Smart Grid: Government spying targets Rural America

I’ve been reading the stimulus bill. When I saw the term Smart Grid on page 232 of the “American Recovery and Reinvestment Act of 2009,” I stopped reading so fast I almost gave myself whiplash. If you haven’t heard about Smart Grid, listen up. Smart Grid is closely related to the National Animal Identification System (NAIS), and both programs are designed to spy on Americans. Even more disturbing than the purpose of these government-condoned intrusions into our lives is the fact that the Obama Administration feels that Smart Grid is so important that it had to be funded in the stimulus package—which is supposed to be used for emergencies only. What’s the emergency? Why does Smart Grid need to be implemented within 60 days of the bill passing? Here come the answers, and none of them are good.

What is Smart Grid?

Smart Grid is part of a global initiative to manage information, all information. This is not some dire fictional prediction; it exists right now, right here in the United States, and thanks to President Obama, the Secretary of the Treasury can lend the Western Area Power Administration (WAPA), a division of the Department of Energy, $3.25 billion to implement Smart Grid:

“(B) the Secretary shall, without further
appropriation and ‘without fiscal year limitation, loan to the Western Area Power Administration, on such terms as may be fixed by the Administrator and the Secretary, such sums (not to exceed, in the aggregate (including deferred interest),$3,250,000,000-in outstanding repayable balances at anyone time) as, in the judgment of the Administrator, are from time to time required for the purpose of [...] In carrying out the initiative, the Secretary shall provide financial support to smart grid demonstration projects in urban, suburban, tribal, and rural areas, including areas where electric system assets are controlled by nonprofit entities and areas where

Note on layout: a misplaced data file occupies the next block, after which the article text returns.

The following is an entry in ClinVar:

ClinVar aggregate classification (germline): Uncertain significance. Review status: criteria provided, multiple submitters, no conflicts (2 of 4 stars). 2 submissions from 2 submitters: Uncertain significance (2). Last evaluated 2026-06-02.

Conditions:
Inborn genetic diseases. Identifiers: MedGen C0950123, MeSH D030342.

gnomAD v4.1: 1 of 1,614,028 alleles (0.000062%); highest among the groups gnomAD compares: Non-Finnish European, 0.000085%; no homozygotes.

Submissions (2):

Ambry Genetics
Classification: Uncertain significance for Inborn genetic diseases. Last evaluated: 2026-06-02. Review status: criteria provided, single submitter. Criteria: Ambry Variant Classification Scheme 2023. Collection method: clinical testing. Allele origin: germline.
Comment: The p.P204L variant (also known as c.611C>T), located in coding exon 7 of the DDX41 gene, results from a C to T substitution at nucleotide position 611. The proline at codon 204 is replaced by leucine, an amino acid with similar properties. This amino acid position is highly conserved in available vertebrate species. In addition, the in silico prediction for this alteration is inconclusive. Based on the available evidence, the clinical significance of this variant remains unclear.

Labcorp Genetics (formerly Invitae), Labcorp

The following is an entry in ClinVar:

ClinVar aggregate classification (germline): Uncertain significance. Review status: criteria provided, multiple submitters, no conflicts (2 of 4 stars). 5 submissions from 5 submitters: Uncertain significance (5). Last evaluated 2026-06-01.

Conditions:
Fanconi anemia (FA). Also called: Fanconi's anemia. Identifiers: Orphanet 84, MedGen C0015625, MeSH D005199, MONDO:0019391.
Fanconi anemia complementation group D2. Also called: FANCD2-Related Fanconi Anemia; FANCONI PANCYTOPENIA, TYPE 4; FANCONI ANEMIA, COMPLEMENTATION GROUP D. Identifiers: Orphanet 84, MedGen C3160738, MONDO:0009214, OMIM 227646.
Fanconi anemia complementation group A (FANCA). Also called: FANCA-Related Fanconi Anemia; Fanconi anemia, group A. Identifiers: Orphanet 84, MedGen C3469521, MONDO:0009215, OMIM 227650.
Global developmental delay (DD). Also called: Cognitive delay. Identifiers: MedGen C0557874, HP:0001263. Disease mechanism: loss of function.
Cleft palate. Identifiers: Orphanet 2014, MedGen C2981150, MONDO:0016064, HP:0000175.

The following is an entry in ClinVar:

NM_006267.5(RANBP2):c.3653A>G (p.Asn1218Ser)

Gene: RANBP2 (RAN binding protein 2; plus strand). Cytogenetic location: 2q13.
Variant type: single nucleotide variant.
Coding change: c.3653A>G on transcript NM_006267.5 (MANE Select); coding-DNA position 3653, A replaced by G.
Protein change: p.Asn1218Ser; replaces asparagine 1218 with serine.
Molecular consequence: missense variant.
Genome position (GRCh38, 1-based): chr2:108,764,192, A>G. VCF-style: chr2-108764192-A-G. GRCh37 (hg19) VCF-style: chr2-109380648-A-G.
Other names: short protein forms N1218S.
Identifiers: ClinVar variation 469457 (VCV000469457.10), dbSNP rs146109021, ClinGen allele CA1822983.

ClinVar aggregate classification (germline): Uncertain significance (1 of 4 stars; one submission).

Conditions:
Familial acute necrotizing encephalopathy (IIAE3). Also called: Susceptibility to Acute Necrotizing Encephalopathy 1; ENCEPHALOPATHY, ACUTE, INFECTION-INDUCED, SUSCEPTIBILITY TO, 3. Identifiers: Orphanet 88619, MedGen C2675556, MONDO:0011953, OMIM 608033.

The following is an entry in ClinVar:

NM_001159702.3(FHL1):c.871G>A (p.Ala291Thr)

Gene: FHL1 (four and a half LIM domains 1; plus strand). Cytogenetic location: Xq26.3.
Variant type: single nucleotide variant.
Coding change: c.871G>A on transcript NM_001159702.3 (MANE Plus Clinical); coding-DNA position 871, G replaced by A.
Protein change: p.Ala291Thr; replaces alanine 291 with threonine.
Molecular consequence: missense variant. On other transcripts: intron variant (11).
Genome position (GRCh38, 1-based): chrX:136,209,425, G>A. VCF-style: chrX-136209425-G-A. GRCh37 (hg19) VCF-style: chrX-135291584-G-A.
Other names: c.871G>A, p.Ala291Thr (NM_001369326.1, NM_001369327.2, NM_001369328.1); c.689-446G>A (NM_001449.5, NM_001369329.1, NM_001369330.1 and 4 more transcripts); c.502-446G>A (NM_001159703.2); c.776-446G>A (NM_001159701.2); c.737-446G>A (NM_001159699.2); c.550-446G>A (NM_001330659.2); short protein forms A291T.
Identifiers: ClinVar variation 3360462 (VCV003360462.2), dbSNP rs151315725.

electric system assets are controlled by investor- owned utilities.
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What’s in your closet?
According to IBM, one of the two corporations which will receive most of the money (the other is GE),

The world is becoming instrumented. By 2010, there will be a billion transistors per human, each one costing one ten-millionth of a cent.

The world is becoming interconnected. With a trillion networked things—cars, roadways, pipelines, appliances, pharmaceuticals and even livestock—the amount of information created by those interactions grows exponentially.

All things are becoming intelligent. Algorithms and powerful systems can analyze and turn those mountains of data into actual decisions and actions that make the world work better. Smarter.

Did you catch that? Smart Grid will allow the government to collect information about you, your habits, and possessions. All they need are a few sensors to know what is in your refrigerator; how long you spend in the bathroom; if you smoke in your home; if you drink alcohol in your home; and how many people are in your home or business at any one time. Science fiction? Don’t bet on it. IBM knows different.

And if the above statements aren’t enough to get you thinking, how about this:snip

Nanotechnology e-textiles for biomonitoring and wearable electronics-
If current research is an indicator, wearable electronics will go far beyond just very small electronic devices or wearable, flexible computers. Not only will these devices be embedded in textile substrates but an electronics device or system could ultimately become the fabric itself. Electronic textiles (e-textiles) will allow the design and production of a new generation of garments with distributed sensors and electronic functions. Such e-textiles will have the revolutionary ability to sense, act, store, emit, and move – think biomedical monitoring functions or new man-machine interfaces – while ideally leveraging an existing low-cost textile manufacturing infrastructure.

Here’s the scenario: you buy a pair of socks, using your credit or debit card (cash is already being discouraged). Because of Smart Grid, your house will be able to read the bar code on those socks as you bring them through the door and add them to a list it keeps of your clothes; size, price, origin, when worn, etc. The computer that controls your home’s thermostat and lights also controls your wardrobe, budget, social habits, and even your eating habits. The refrigerator reads the bar codes on your food. Someone with access to that information knows when you eat, what you eat, what you paid for it, and how long something has been in the fridge.
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